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Questions related to the (computational) complexity of solving problems

6
votes
The proof is not correct. As you've indicated the reduction needs to go in the other direction, i.e. integer programming must be reduced to their problem, not the other way around.
answered Jan 6 '14 by Kyle Jones
2
votes
The exponential blowup when converting circuits to conjunctive normal form is avoided by introducing new variables to represent the output of each sub-circuit plus a simple set of rules represent each …
answered Apr 21 '15 by Kyle Jones
14
votes
As mentioned in a comment, any method of determining satisfiability of a Boolean formula can be easily converted into a method for finding the satisfying variable assignment. This is because all NP-c …
answered Aug 29 '14 by Kyle Jones
1
vote
Your problem is NP-complete by the modern presentation of Schaefer's dichotomy theorem. You can also prove its NP-completeness by direct reduction of SAT to your problem. If a CNF formula has $n$ va …
answered Sep 29 '18 by Kyle Jones
9
votes
From the point of view of someone who writes code for a living, having a good familiarity with NP-completeness is important for: 1. Recognizing when you're barking up the wrong tree NP-complete prob …
answered Jun 2 '15 by Kyle Jones
4
votes
Can we say that time complexity will also be within $o(exp(n))$, where $n$ denotes formula length? No, because no one has proven that distribution of terms is the only way to convert CNF to …
answered May 14 '15 by Kyle Jones
7
votes
(1) is hard to answer unless you clarify what you mean by "versions of SAT problem." If we limit ourselves to the classes listed in Schaefer's "The Complexity of Satisfiability Problems", the only no …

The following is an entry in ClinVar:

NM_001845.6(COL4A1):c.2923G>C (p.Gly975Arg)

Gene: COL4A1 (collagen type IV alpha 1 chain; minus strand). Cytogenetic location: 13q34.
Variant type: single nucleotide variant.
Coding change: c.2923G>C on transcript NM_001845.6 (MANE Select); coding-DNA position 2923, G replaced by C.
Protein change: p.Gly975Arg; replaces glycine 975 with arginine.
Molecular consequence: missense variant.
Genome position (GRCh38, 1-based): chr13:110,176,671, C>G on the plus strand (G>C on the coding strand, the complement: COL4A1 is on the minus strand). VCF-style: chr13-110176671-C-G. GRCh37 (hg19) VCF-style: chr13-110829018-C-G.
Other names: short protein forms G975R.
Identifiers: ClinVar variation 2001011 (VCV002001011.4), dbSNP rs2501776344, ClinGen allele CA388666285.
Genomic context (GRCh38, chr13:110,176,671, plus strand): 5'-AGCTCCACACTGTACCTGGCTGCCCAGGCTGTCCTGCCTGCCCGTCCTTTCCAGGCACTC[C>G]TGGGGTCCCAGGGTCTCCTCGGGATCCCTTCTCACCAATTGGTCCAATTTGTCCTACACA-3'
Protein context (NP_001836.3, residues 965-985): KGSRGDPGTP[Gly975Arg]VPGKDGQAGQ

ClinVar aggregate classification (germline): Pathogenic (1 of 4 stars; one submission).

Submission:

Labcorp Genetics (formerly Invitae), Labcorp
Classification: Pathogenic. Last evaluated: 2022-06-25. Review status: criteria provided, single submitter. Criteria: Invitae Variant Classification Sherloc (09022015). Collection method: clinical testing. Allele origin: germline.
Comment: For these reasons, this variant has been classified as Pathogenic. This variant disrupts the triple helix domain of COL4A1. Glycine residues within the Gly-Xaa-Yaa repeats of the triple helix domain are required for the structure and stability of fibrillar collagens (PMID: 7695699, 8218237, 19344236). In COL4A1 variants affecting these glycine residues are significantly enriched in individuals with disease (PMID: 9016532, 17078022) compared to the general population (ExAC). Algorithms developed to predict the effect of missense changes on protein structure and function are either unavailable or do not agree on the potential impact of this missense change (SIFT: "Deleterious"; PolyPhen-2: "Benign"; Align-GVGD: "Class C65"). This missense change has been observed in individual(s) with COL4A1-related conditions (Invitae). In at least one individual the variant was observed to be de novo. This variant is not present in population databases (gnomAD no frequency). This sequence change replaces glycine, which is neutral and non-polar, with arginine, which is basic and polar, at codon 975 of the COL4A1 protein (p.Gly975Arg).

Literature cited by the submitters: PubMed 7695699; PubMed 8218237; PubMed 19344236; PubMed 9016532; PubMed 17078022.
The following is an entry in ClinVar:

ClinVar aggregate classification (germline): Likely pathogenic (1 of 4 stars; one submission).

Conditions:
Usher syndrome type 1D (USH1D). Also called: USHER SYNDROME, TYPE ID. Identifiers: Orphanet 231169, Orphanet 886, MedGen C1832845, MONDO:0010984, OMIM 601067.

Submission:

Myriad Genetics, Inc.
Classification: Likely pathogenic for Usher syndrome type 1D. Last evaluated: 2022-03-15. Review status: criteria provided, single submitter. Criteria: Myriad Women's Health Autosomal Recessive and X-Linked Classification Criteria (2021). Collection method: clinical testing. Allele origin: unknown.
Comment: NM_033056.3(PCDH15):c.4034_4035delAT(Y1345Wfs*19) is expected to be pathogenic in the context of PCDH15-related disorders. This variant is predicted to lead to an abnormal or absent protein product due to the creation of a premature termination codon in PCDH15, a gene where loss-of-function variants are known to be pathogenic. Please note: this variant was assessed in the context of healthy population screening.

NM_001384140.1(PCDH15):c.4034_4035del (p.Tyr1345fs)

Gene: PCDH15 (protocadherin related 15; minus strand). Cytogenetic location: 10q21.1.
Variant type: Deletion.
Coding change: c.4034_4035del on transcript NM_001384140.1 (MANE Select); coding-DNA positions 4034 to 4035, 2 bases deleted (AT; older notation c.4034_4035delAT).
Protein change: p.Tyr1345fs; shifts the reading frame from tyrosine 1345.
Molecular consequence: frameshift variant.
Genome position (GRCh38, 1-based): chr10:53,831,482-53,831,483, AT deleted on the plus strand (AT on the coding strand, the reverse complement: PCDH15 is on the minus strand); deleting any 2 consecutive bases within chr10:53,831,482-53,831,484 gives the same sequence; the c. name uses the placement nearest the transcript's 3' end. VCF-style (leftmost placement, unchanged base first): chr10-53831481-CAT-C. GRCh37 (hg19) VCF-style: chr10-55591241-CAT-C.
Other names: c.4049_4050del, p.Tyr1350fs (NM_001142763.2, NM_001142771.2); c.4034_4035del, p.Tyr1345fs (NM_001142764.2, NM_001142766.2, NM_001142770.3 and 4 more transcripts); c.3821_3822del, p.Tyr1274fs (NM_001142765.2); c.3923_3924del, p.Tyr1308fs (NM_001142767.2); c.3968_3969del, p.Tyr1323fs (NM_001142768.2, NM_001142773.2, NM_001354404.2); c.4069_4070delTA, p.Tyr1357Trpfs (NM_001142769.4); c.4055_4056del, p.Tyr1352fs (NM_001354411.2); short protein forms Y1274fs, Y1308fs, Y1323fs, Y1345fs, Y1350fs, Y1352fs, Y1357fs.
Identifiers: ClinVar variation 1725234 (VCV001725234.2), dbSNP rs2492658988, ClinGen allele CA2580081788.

answered Sep 9 '13 by Kyle Jones
4
votes
Yes. The quantifiers can be ignored for the sake of the test since a quantified Horn formula is syntactically identical to an unquantified one except for the quantifiers. That is, a quantified Horn …
answered Jun 28 '14 by Kyle Jones
1
vote
Your reasoning is correct. Your "sum-of-products" is more commonly known as disjunctive normal form (DNF). It is easy to show that conversion from conjunctive normal form (CNF) to DNF is NP-hard, so …
answered Sep 27 '16 by Kyle Jones
2
votes
The reduction is straightforward, but what's likely tripping you up is that while 3CNF clauses seem to describe what's needed for a satisfying assignment, what they do more directly is describe what a …
answered Nov 26 '15 by Kyle Jones
1
vote
The intersection of two non-NP-hard languages can be NP-hard. Example: The solutions of any 3SAT instance are the set intersection of the solutions of a HORN-3SAT instance and an ANTIHORN-3SAT instan …
answered Aug 28 '15 by Kyle Jones
1
vote
Use a SAT solver that also allows you to express pseudo-Boolean constraints. Encoding the verification of the existence of the tiling of an NxN grid as a CNF formula is straightforward. Each grid po …
answered Apr 11 '14 by Kyle Jones
4
votes
Given a CNF, which is a conjunction of positive CNF and negative CNF, what is the complexity of the problem to determine that this special case of CNF is satisfiable? The problem is provably NP-c …
answered Jul 23 '17 by Kyle Jones
11
votes
The deterministic time hierarchy theorem precludes all problems in P being decided in linear time. If you try to reduce a problem to HORN-SAT that requires more than linear time to decide, you'll fin …
answered Aug 4 '15 by Kyle Jones
4
votes
The trick to the reduction is to use numbers to encode statements about the 3CNF formula, crafting those numbers in such a way that you can later make an arithmetic proposition about the numbers that …
answered Apr 22 by Kyle Jones

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